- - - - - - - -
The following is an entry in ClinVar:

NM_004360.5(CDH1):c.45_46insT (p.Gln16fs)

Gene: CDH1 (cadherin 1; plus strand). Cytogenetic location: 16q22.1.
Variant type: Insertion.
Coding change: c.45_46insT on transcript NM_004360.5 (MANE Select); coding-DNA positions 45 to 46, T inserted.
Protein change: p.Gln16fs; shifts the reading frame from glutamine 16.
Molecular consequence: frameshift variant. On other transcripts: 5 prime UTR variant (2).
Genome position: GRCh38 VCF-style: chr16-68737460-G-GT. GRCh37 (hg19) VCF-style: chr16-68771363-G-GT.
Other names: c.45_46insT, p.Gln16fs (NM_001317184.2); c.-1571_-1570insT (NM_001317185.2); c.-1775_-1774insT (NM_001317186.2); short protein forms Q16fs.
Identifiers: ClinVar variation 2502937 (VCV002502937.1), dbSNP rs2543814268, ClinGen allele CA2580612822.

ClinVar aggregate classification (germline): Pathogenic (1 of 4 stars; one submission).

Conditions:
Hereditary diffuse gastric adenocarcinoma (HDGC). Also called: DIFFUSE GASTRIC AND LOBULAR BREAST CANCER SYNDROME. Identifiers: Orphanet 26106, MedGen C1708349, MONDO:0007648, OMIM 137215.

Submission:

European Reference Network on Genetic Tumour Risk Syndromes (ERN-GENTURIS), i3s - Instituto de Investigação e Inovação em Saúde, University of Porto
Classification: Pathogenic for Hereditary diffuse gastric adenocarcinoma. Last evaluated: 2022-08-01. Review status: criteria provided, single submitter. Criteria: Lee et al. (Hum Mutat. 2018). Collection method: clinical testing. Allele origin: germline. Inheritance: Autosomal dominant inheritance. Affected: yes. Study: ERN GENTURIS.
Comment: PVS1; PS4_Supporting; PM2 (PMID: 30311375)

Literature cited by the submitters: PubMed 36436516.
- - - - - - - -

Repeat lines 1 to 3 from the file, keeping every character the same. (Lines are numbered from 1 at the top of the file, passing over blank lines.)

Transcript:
The following is an entry in ClinVar:

NM_004360.5(CDH1):c.45_46insT (p.Gln16fs)

Gene: CDH1 (cadherin 1; plus strand). Cytogenetic location: 16q22.1.